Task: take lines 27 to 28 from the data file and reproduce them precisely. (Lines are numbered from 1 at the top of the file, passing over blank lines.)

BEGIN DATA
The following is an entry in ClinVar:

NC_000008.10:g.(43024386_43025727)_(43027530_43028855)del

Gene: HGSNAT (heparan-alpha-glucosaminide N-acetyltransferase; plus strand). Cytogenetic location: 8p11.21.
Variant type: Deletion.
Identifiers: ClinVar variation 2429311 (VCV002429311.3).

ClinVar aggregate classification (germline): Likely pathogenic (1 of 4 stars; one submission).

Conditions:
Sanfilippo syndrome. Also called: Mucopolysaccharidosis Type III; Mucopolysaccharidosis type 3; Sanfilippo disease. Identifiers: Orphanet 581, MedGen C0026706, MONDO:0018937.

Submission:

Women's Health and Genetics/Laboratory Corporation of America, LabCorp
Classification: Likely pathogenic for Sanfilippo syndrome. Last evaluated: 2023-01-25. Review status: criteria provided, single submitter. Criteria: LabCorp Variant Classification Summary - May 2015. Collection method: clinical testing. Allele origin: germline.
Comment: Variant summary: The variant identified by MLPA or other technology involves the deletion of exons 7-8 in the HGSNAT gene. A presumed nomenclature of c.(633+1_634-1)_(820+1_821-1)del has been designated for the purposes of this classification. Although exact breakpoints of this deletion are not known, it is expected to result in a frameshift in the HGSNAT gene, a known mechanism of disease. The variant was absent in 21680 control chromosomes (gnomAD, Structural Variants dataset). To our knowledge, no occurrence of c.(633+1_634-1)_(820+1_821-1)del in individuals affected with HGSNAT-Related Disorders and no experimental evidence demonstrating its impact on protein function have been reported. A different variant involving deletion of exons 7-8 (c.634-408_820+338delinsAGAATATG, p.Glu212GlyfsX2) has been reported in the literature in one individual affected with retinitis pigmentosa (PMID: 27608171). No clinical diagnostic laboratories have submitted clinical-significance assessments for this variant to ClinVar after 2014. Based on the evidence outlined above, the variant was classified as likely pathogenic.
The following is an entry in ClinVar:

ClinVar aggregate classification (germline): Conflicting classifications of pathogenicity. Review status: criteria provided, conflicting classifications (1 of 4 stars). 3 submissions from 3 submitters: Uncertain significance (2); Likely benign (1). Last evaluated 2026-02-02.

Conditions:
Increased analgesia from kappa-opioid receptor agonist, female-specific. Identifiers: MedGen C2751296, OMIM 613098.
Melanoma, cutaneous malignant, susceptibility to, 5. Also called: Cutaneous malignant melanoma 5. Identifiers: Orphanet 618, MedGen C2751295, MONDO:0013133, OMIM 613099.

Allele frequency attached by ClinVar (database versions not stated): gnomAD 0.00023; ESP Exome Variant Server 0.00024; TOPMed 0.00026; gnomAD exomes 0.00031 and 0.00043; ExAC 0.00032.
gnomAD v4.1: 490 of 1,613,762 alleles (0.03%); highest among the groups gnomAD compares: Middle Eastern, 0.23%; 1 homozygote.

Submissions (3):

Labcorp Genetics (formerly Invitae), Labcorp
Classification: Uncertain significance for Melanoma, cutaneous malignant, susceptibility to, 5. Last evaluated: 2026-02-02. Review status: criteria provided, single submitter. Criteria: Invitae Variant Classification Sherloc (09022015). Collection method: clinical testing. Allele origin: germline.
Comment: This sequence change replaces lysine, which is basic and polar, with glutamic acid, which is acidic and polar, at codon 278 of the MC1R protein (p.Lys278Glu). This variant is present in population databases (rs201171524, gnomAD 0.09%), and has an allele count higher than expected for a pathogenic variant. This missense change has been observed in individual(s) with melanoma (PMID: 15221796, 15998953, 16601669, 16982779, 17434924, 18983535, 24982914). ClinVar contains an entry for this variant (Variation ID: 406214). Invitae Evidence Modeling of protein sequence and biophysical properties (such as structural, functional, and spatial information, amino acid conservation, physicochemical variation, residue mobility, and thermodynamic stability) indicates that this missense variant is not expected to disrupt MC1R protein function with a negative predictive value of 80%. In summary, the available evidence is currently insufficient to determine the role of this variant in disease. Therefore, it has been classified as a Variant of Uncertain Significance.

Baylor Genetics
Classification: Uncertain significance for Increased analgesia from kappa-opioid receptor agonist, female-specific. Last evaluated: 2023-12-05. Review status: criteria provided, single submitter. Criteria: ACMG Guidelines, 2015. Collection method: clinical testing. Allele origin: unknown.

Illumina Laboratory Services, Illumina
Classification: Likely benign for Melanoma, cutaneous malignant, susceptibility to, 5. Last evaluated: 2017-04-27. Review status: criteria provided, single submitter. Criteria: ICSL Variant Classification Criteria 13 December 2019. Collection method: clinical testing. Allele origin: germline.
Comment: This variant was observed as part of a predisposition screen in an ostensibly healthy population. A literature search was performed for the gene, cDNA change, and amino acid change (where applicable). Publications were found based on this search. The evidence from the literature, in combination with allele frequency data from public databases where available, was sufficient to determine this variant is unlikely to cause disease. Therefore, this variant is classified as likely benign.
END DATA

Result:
Classification: Likely benign for Melanoma, cutaneous malignant, susceptibility to, 5. Last evaluated: 2017-04-27. Review status: criteria provided, single submitter. Criteria: ICSL Variant Classification Criteria 13 December 2019. Collection method: clinical testing. Allele origin: germline.
Comment: This variant was observed as part of a predisposition screen in an ostensibly healthy population. A literature search was performed for the gene, cDNA change, and amino acid change (where applicable). Publications were found based on this search. The evidence from the literature, in combination with allele frequency data from public databases where available, was sufficient to determine this variant is unlikely to cause disease. Therefore, this variant is classified as likely benign.